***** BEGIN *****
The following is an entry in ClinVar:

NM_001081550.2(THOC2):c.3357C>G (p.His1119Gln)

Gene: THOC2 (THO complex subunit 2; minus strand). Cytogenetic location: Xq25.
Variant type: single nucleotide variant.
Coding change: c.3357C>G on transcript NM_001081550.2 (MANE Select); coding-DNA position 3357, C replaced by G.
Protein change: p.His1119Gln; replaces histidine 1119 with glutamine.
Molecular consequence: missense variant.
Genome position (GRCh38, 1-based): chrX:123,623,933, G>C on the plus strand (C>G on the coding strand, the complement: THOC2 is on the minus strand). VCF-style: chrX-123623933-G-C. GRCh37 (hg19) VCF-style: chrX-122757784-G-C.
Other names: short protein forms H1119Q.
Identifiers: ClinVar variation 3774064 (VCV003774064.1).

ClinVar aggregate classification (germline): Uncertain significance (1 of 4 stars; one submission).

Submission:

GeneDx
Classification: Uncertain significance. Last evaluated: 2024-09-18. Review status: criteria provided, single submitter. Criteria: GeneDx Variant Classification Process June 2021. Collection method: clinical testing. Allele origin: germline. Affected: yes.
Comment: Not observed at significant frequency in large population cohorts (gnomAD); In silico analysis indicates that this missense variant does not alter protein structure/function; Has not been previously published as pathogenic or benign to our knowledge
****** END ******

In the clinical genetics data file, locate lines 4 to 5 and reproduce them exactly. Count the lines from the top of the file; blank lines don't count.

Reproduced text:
Variant type: single nucleotide variant.
Coding change: c.3357C>G on transcript NM_001081550.2 (MANE Select); coding-DNA position 3357, C replaced by G.